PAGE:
“Racism continues to poison institutions, social structures, and everyday life in every society. It continues to be a driver of persistent inequality. And it continues to deny people their fundamental human rights. It destabilizes societies, undermines democracies, erodes the legitimacy of governments, and… the linkages between racism and gender inequality are unmistakable.”

As conflicts continue to erupt across the globe, causing people to flee, we have seen race-based discrimination at borders. As COVID-19 keeps attacking our communities, we have seen how certain racial groups have been hit much harder than others. As economies suffer, we have seen hate speech and violence directed at racial minorities.

We all have a role to play in fostering peace. And tackling racism is a crucial way to contribute.

We can work to dismantle the structures that entrench racism in our midst. We can support movements for equality and human rights everywhere. We can speak out against hate speech – both offline and online. We can promote anti-racism through education and reparatory justice.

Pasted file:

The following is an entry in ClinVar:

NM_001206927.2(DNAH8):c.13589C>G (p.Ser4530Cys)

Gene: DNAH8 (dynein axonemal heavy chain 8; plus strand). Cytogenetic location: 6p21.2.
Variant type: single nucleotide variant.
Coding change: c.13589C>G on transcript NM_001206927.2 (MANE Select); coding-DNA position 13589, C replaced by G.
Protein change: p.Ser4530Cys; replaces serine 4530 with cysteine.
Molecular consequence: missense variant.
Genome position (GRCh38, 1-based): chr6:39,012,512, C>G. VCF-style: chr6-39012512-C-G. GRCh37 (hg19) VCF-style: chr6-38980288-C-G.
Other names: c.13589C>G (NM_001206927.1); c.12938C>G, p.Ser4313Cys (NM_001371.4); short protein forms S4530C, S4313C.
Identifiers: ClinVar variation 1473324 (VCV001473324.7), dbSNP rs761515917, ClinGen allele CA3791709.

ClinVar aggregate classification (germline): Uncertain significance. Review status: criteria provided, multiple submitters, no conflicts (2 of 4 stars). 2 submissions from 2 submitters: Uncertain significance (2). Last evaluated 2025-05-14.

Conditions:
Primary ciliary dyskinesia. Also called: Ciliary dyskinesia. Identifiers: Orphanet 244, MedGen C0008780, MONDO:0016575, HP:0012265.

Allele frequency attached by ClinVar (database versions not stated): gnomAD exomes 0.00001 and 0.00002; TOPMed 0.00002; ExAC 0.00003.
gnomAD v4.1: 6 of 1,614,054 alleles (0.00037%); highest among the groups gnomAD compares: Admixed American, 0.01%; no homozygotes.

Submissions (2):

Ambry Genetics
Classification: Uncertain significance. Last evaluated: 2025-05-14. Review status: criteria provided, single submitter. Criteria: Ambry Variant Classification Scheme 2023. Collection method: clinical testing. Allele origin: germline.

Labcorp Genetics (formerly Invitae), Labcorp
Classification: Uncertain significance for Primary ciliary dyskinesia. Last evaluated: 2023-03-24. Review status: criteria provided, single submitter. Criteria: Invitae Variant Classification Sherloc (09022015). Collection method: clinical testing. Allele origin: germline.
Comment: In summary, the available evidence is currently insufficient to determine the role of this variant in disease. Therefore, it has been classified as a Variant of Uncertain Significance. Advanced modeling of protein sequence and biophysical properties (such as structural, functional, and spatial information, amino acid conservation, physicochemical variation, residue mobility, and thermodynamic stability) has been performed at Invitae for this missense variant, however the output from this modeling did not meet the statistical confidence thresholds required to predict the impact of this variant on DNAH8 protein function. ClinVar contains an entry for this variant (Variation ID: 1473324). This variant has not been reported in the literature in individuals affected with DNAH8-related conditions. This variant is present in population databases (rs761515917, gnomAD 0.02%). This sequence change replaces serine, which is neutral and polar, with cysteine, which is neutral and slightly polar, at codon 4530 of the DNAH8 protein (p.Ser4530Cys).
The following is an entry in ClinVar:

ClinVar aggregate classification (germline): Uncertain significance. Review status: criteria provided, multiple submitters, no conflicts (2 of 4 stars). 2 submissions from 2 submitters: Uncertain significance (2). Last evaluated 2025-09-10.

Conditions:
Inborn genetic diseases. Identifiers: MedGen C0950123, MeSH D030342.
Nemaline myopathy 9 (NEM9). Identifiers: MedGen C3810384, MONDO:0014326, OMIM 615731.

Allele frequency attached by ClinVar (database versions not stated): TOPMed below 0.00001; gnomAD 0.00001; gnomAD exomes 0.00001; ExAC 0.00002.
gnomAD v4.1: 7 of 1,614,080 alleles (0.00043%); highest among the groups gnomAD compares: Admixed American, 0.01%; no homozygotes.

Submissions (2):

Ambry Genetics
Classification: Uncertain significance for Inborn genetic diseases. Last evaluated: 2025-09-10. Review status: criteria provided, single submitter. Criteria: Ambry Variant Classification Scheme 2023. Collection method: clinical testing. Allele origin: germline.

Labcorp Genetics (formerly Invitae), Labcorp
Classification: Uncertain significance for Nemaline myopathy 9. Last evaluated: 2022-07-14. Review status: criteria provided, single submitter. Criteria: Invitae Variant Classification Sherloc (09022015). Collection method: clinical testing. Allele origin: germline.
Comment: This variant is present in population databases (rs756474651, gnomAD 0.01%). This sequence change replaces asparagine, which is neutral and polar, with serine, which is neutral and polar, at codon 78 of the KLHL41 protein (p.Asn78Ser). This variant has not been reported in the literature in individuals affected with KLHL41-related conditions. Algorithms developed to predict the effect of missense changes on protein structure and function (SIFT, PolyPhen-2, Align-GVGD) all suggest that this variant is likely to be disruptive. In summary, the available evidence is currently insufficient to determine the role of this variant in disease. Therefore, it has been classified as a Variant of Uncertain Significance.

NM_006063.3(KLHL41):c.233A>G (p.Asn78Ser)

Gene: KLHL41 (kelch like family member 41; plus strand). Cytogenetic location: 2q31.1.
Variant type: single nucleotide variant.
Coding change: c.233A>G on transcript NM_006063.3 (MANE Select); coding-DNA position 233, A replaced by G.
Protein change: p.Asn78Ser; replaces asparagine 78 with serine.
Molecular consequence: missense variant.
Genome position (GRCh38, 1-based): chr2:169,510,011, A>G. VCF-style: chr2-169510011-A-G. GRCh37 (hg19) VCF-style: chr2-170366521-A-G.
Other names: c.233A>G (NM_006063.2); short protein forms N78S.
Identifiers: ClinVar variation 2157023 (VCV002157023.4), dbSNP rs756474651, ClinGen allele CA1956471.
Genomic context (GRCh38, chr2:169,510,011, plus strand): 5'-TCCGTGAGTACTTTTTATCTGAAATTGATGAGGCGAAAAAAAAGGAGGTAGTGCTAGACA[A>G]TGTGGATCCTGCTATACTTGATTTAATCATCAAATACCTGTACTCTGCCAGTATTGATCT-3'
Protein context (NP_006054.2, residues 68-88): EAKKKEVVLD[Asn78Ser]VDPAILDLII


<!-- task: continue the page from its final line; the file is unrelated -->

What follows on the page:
The 2022 theme for the International Day of Peace is “End racism. Build peace.” We invite you to join the efforts of the United Nations as we work towards a world free of racism and racial discrimination. A world where compassion and empathy overcome suspicion and hatred. A world that we can truly be proud of.

Such noble sentiments. But it appears that tribalism, bolstered by self-serving and often cruel quests for power, keeps getting in the way.

World Gratitude Day was established at an international gathering in Hawaii way back in 1965. It’s another lofty idea, kind of like having a Thanksgiving Day that everyone around the world can celebrate together, on the same day.  It can never, ever hurt to be thankful; the more days the better. Finding something you are grateful for every single day is one of the best known tonics for happiness. Unfortunately, without social media I’m not sure how many people would know about World Gratitude Day. Personally, I’ve always been grateful for the beginning of fall, even when I didn’t know September 21 was also World Gratitude Day!